The attention lavished on Cape Breton's two newest golf courses, Cabot Links and Cabot Cliffs in Inverness, might lead a person to believe that golf is thriving on the island.

However, that attention hasn't always translated to revenue or members for older golf clubs, which have been feeling the strain of both competition and a declining local golf community.

That's required a change in attitude and business model.

One of the oldest clubs in Canada, the 122-year-old Lingan Golf and Country Club near Sydney, for one, has transformed its operation in recent years by shifting away from focusing on exclusive memberships to embracing occasional players and non-members.

Like so many heritage golf clubs, Lingan once denied membership to minorities and women.

Those days are of course long gone, but a more inclusive outlook has not meant a leap in membership numbers.

"Golf courses have really had to come up with new ways to attract people," said Lingan general manager Donnie Rowe. "It's trying to find ways to entice people to come out and play nine holes or use the practice facilities or just other things to get them to come out to the golf course."

Rowe said that includes offering tee times to non-members who just pay green fees to play. Those fees have become an important part of Lingan's revenue stream.

"It used to be that they had 800 members; they didn't have room for green fees," Rowe explained.

"Now we're down to 500 members. There's room to send people out. You know, the golf course is here. You might as well send people out and play it."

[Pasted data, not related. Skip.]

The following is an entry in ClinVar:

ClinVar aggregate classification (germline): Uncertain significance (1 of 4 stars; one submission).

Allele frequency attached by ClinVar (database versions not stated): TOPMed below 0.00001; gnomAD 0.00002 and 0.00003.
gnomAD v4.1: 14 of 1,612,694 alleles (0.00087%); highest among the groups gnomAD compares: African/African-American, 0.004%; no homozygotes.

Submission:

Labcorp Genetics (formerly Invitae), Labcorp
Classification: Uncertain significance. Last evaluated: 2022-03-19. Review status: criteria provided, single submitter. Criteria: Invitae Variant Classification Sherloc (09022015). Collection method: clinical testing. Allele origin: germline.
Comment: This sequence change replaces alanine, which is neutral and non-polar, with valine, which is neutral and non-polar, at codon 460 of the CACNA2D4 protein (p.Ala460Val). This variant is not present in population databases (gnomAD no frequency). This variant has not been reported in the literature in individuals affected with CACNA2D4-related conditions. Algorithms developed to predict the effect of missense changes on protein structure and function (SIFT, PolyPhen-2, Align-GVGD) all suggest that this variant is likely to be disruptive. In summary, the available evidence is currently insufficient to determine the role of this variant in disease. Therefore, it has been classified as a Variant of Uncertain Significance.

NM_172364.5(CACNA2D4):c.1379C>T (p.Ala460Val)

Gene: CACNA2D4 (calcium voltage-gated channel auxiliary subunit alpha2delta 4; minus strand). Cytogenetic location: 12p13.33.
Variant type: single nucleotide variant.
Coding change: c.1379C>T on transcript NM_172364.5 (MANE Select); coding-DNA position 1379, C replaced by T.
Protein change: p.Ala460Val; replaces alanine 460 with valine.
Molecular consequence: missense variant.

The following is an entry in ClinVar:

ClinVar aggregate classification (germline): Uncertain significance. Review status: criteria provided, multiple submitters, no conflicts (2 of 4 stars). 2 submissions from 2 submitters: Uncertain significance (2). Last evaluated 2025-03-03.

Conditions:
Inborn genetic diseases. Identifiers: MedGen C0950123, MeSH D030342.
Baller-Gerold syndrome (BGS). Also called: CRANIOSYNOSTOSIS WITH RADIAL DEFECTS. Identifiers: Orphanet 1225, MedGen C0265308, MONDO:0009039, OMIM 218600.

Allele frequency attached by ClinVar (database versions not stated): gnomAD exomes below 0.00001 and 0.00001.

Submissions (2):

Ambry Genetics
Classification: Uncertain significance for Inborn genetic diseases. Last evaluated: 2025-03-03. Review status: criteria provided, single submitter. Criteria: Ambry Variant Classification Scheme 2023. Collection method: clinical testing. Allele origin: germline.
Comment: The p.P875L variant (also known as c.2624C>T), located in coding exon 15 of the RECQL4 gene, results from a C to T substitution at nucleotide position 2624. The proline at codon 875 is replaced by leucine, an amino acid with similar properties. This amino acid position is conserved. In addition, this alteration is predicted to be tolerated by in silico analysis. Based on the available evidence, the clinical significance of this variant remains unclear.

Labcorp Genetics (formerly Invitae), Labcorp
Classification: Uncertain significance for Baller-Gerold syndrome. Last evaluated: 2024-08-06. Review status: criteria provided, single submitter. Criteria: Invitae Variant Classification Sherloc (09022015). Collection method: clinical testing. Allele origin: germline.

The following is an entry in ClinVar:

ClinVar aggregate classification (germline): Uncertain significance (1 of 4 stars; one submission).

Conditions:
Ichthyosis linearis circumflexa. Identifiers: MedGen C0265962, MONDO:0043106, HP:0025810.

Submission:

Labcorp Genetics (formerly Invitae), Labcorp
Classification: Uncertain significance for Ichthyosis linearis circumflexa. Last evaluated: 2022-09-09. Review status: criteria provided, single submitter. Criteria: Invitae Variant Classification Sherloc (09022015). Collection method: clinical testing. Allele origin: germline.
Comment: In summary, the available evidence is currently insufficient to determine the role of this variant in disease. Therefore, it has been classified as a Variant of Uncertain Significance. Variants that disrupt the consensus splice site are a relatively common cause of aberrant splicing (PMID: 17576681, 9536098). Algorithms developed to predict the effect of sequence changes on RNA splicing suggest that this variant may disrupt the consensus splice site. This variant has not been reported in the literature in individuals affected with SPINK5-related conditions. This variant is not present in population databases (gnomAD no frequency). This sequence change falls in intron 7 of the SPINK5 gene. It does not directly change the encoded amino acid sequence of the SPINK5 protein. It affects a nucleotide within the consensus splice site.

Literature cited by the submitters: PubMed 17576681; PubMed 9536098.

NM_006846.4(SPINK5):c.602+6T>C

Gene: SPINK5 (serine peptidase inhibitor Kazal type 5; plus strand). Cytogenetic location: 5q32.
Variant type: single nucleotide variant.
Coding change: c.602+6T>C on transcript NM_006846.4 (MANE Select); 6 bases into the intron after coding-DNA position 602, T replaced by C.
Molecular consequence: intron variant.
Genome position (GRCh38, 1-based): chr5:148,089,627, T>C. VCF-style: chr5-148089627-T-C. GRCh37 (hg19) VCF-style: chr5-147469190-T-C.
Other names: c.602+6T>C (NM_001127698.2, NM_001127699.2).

There's also less competition and more co-operation between clubs.

"We don't have to have this sort of cut-throat, we're trying to take advantage of everybody...that's not the way it works," Rowe said.

Lingan has teamed up for the last several years with the Seaview Golf and Country Club in North Sydney to sell coupon booklets offering the use of both courses. Other island courses have done the same.

"I know last year, La Portage in Cheticamp, Highlands and Bell Bay did one that was very, very successful," said Rowe.

The Cape Breton Highlands Links is in Ingonish Beach and the Bell Bay Golf Club is in Baddeck.

The new Cabot Links and Cabot Cliffs courses in Inverness have grabbed most of the golf spotlight in Cape Breton since their openings earlier this decade. They've landed on several lists of the best courses in Canada, North America and the world.

Still, Rowe said, there's room for the older courses if they remain creative about drawing in players.

"We're sort of a small, little community here of golf courses and it just benefits everybody if we work together."

Information Morning Cape Breton, Charlie Cuff